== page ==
Theory

A theory is a rational type of abstract thinking about a phenomenon, or the results of such thinking. The process of contemplative and rational thinking is often associated with such processes as observational study or research. Theories may be scientific, belong to a non-scientific discipline, or no discipline at all. Depending on the context, a theory's assertions might, for example, include generalized explanations of how nature works. The word has its roots in ancient Greek, but in modern use it has taken on several related meanings.

In modern science, the term "theory" refers to scientific theories, a well-confirmed type of explanation of nature, made in a way consistent with scientific method, and fulfilling the criteria required by modern science. Such theories are described in such a way that scientific tests should be able to provide empirical support for it, or empirical contradiction ("falsify") of it. Scientific theories are the most reliable, rigorous, and comprehensive form of scientific knowledge,[1] in contrast to more common uses of the word "theory" that imply that something is unproven or speculative (which in formal terms is better characterized by the word hypothesis).[2] Scientific theories are distinguished from hypotheses, which are individual empirically testable conjectures, and from scientific laws, which are descriptive accounts of the way nature behaves under certain conditions.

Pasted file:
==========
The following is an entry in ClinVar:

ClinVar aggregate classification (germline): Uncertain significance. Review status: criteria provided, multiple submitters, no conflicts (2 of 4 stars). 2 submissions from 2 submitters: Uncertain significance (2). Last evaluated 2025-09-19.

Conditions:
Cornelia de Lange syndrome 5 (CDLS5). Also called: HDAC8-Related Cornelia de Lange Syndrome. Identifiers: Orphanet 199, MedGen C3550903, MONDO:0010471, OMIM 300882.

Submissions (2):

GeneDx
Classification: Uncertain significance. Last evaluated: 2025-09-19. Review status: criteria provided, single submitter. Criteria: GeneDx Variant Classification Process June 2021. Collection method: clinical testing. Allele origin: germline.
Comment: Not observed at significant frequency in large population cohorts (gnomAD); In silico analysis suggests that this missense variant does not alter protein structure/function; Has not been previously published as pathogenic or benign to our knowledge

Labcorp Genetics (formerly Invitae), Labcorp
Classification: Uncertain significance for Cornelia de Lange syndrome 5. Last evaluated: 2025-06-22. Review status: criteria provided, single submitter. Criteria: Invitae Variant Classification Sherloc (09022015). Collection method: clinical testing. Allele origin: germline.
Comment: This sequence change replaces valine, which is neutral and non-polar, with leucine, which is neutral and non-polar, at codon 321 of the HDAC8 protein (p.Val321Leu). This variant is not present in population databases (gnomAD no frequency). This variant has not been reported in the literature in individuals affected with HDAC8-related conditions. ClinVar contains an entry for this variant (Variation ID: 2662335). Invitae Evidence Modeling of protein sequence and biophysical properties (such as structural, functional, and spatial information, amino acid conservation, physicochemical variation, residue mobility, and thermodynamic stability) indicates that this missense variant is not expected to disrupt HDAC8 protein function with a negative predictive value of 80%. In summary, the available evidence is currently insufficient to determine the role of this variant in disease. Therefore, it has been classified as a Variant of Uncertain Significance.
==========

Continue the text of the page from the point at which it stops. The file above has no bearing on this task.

Theories guide the enterprise of finding facts rather than of reaching goals, and are neutral concerning alternatives among values.[3]:131 A theory can be a body of knowledge, which may or may not be associated with particular explanatory models. To theorize is to develop this body of knowledge.[4]:46

The word theory or "in theory" is sometimes used erroneously by people to explain something which they individually did not experience or test before.[5] In those instances, semantically, it is being substituted for another concept, a hypothesis. Instead of using the word "hypothetically", it is replaced by a phrase: "in theory". In some instances the theory's credibility could be contested by calling it "just a theory" (implying that the idea has not even been tested).[6] Hence, that word "theory" is very often contrasted to "practice" (from Greek praxis, πρᾶξις) a Greek term for doing, which is opposed to theory.[6] A "classical example" of the distinction between "theoretical" and "practical" uses the discipline of medicine: medical theory involves trying to understand the causes and nature of health and sickness, while the practical side of medicine is trying to make people healthy. These two things are related but can be independent, because it is possible to research health and sickness without curing specific patients, and it is possible to cure a patient without knowing how the cure worked.[lower-alpha 1]